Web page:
“Poverty stricken and drug-ridden.”
That’s noise practitioner Matt Hex, reflecting on his hometown of Stilwell, Oklahoma. Situated in the northeast region of the state, just eight miles west of the Arkansas border, Stilwell (current population around 4,000, Hex himself included) rose to fame as a minor agricultural hub in the years following World War II; in 1949, the Kansas legislature even designated Stilwell the “Strawberry Capital of the World.” These days, it suffers the worst economic conditions in the state of Oklahoma, with 32.7% of residents living below the poverty line, and a median household income of $24,452 (versus the state average median household income of $45,339), according to a 2015 report.
Not much has changed over the past three years to suggest the opposite, nor has the extreme or experimental music Hex champions by way of his blackened-pop projects, Bonemagic and Video Nasty, taken hold. But the man has his reasons for staying; he’s got a young daughter to take care of, and Stilwell happens to be a very cheap place to live and make art.
Hex was introduced to the heavy-music world in the moments following a fateful Neurosis concert he attended growing up, when he added his name to the mailing list for extreme-music flagship label Relapse Records. With every mail-order catalog sent his way, young Hex would pore over the descriptions for hours on end, imagining what the releases would sound like. “That’s when the floodgate opened and all the knowledge flooded in,” he says.
Once he got older, the musician-to-be finally transitioned from conceptualization to consumption, acquiring releases from Relapse directly. And yet, for Hex—a man with an intense, insatiable creative drive—the simple act of listening proved insufficient; he wanted to forge his own path, as his own artist. He’d received no formal training whatsoever, so instead, he went with his gut, guided by his friends.
“I was jamming with my friend Miles,” Hex remembers, “And we would record these albums that were just goofing off, but that’s where I started getting a type of vocational training. It really helped with getting better acquainted with gear.” The citizens of Stilwell weren’t ready, though, and they made their apathy known: “Anytime I tried to do anything worthwhile in Stilwell, I was met with shit-talking,” he says. “There was this bandstand in the middle of town I would practice [in], not giving a fuck who heard, and I would do sets there, no one watching except the cars passing by.”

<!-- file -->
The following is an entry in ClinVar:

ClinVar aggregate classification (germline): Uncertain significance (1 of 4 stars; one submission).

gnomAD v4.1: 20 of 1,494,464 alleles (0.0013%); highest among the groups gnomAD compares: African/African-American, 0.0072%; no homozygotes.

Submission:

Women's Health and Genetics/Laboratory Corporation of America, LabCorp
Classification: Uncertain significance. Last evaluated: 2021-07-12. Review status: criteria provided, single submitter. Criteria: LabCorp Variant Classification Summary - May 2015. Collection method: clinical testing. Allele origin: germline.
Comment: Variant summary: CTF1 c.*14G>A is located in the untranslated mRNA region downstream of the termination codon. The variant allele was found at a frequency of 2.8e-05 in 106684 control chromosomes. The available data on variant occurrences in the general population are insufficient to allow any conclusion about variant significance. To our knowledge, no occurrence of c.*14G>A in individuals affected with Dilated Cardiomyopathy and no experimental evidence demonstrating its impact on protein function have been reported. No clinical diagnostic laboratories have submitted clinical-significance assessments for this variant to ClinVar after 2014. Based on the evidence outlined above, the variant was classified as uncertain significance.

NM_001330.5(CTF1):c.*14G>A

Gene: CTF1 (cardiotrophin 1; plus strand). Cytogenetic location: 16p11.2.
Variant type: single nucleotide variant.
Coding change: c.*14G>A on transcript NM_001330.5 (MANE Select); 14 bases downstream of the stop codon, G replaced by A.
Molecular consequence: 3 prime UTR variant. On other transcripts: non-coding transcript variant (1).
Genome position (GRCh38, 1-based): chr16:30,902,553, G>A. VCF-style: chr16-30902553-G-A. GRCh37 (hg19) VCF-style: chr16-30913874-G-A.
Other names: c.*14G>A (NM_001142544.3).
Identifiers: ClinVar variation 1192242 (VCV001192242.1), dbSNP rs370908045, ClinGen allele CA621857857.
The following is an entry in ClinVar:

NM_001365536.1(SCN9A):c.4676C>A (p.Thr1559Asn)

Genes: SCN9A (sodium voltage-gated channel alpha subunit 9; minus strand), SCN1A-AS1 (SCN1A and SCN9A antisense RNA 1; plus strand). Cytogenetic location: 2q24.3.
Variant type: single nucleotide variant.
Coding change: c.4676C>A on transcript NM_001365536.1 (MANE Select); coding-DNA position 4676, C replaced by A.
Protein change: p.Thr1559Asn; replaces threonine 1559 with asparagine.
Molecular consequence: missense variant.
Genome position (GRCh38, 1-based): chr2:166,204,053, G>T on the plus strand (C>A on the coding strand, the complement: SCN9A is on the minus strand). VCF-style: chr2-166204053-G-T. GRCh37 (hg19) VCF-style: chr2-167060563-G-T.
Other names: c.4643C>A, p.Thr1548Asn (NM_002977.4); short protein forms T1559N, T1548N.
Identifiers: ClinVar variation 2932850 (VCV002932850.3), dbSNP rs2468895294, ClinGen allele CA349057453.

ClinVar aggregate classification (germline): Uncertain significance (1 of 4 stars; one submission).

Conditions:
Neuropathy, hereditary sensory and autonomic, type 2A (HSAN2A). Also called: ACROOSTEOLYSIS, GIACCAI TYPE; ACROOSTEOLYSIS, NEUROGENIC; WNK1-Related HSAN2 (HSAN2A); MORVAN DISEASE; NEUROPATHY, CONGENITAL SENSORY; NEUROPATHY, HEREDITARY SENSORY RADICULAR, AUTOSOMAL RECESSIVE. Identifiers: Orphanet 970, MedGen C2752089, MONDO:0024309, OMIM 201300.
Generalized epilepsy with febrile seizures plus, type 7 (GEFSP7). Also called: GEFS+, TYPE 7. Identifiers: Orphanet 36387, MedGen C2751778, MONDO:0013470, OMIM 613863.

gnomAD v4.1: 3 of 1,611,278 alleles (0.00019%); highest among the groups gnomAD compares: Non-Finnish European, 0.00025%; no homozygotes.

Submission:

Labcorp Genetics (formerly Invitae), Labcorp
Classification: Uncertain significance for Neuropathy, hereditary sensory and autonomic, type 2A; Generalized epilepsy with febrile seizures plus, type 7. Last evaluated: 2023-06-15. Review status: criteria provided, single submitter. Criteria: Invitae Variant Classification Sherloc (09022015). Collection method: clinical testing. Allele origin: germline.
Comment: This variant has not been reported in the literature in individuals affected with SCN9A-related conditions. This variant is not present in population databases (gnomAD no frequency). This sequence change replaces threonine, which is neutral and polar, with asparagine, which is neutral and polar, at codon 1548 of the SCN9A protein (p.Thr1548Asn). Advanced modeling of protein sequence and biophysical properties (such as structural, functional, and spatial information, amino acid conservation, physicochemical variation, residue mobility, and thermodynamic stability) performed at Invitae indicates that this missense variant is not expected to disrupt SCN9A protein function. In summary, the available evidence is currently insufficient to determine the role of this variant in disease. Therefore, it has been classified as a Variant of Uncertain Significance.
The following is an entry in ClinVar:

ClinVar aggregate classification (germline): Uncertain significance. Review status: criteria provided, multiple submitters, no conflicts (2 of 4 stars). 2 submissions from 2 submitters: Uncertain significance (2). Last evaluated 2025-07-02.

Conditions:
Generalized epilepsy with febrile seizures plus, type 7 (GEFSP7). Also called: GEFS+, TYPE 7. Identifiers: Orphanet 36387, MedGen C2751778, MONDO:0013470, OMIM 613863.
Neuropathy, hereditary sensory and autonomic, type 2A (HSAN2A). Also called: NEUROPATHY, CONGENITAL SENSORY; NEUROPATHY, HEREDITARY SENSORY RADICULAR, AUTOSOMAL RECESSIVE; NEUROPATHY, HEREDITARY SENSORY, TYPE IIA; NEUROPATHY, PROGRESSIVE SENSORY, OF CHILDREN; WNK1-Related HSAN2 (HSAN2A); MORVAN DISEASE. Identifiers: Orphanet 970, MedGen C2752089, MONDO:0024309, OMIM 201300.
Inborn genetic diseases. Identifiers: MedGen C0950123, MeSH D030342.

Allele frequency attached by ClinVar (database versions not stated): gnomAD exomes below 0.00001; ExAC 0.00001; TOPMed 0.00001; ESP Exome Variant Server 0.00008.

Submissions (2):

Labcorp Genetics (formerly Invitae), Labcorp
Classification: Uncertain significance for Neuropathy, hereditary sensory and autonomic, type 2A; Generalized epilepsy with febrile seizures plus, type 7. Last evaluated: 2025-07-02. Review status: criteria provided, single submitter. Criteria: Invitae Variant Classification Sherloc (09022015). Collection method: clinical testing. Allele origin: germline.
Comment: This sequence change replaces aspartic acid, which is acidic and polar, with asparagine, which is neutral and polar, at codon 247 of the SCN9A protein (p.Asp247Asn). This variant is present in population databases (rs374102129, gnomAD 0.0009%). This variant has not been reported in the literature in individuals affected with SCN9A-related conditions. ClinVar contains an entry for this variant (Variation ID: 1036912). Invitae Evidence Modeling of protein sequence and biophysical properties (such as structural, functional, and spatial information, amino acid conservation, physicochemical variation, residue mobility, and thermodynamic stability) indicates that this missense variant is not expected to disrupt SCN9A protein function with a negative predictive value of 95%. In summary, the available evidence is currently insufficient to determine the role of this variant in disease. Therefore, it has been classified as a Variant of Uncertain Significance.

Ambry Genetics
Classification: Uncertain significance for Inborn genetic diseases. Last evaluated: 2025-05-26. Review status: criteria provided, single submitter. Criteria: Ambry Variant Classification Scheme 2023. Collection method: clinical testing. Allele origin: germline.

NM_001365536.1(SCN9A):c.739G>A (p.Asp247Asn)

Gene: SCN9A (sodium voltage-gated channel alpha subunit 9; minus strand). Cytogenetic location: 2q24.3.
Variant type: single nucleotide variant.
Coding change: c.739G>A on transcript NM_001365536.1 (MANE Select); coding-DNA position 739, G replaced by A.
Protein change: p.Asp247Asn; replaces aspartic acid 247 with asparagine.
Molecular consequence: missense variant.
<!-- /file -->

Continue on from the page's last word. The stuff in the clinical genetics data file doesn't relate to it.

There’s a distinct difference between the time when Hex began his research on the music he loved, around 1999, and the time when he began releasing music steadily, around 2009—the internet became more popular, and communication, because of social media, became easier. He began talking to people like Jay Randall from Grindcore Karaoke, for his Video Nasty project, and Sam Stoxen of Minneapolis non-profit noise label Phage Tapes for Bonemagic, and soon enough he had physical releases, and was playing national noise festivals.
In the last couple of years, Bonemagic has become Hex’s primary outlet for emotion and sound, driven by what he calls “perpetual heartbreak.” In a characteristic self-deprecating remark, he says that every time he releases a new Bonemagic full-length, his friends ask with whom he broke up, but that kind of wry aside detracts from serious personal tragedy—he mentions he and his ex-wife suffered the loss of a son during the last weeks of her pregnancy around Christmas 2011, the yearly change in temperature always a cold reminder. For Hex, sadness and tragedy are something to overcome, rather than something to wallow in, which is largely why Bonemagic, even with its melancholic mood, imparts a feeling of triumph. Sculpting sound is moving and joyous for Hex—“if a sound or rhythm gets me excited and anxious about recording,” he says, “then I know what I’m going to create will be amazing, and I’ll feel a real sense of personal fulfillment and release.”
Mixing synthwave with blackened vocals, and coming from a noise and power electronics ethos, Bonemagic manages to be melodic and caustic at the same time. The sound quality and vocal delivery has improved with each release, as Hex has become more confident with songwriting and style. His newest full-length Praise Those That Devour—the third release on Phage Tapes—is a massive step forward from his previous output in terms of fidelity and scale, combining memorable, more organic-sounding synth lines with a desperate, harrowing black metal growl. Most importantly, Hex ramps up the scale big time on Praise Those That Devour.
“Spare Prayers,” the second song on the album, is a Bonemagic song that lives up to the project’s potential. Beginning with an undulating bass, a minimal drum machine rhythm, and a snaking, treble-clef synth, Hex soon transforms the track into something huge and haunted, with his anguished scream front and center. His vocals are intense, loud, and clear. When I saw him perform the song in Tulsa recently, he used no vocal microphone, but still managed to pierce through the amplified backing track. That formula proves true for much of the album. Whereas earlier releases featured songs with melodic, cadence-based singing, all the vocals on Praise Those That Devour gravitate to the blackened, even on a slow piano-driven song like “She Came To Claim The Night,” which comes second to last in the track listing, and is the final piece to feature vocals.
Praise Those That Devour is also Hex’s fifth release of 2018, and he’s showing no signs of slowing down, constantly being roped into splits and collaborations, seemingly saying yes to all of them. “All I do is work and grind,” he says, and he’s got the track record to prove it. All the indifference and tragedy he met in Stilwell early on has proved to be quite the fuel.